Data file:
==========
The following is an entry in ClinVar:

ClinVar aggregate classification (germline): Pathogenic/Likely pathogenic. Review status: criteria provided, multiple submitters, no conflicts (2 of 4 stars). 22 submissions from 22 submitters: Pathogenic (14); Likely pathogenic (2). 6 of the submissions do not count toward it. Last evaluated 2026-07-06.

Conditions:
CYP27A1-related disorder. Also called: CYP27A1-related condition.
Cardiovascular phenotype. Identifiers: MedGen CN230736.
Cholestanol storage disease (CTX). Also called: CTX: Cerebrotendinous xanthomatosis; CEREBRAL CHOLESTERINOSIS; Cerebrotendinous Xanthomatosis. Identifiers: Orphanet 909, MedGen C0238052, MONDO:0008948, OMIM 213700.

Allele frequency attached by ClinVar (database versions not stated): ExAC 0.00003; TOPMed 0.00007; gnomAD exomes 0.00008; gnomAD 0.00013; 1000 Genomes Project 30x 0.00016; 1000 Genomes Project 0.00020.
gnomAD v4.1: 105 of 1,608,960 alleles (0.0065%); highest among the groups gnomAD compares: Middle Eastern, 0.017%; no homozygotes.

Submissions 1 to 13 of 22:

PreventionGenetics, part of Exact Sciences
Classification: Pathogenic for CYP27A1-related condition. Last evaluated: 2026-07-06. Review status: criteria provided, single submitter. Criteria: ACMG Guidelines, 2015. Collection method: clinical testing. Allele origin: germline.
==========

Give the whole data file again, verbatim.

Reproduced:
The following is an entry in ClinVar:

ClinVar aggregate classification (germline): Pathogenic/Likely pathogenic. Review status: criteria provided, multiple submitters, no conflicts (2 of 4 stars). 22 submissions from 22 submitters: Pathogenic (14); Likely pathogenic (2). 6 of the submissions do not count toward it. Last evaluated 2026-07-06.

Conditions:
CYP27A1-related disorder. Also called: CYP27A1-related condition.
Cardiovascular phenotype. Identifiers: MedGen CN230736.
Cholestanol storage disease (CTX). Also called: CTX: Cerebrotendinous xanthomatosis; CEREBRAL CHOLESTERINOSIS; Cerebrotendinous Xanthomatosis. Identifiers: Orphanet 909, MedGen C0238052, MONDO:0008948, OMIM 213700.

Allele frequency attached by ClinVar (database versions not stated): ExAC 0.00003; TOPMed 0.00007; gnomAD exomes 0.00008; gnomAD 0.00013; 1000 Genomes Project 30x 0.00016; 1000 Genomes Project 0.00020.
gnomAD v4.1: 105 of 1,608,960 alleles (0.0065%); highest among the groups gnomAD compares: Middle Eastern, 0.017%; no homozygotes.

Submissions 1 to 13 of 22:

PreventionGenetics, part of Exact Sciences
Classification: Pathogenic for CYP27A1-related condition. Last evaluated: 2026-07-06. Review status: criteria provided, single submitter. Criteria: ACMG Guidelines, 2015. Collection method: clinical testing. Allele origin: germline.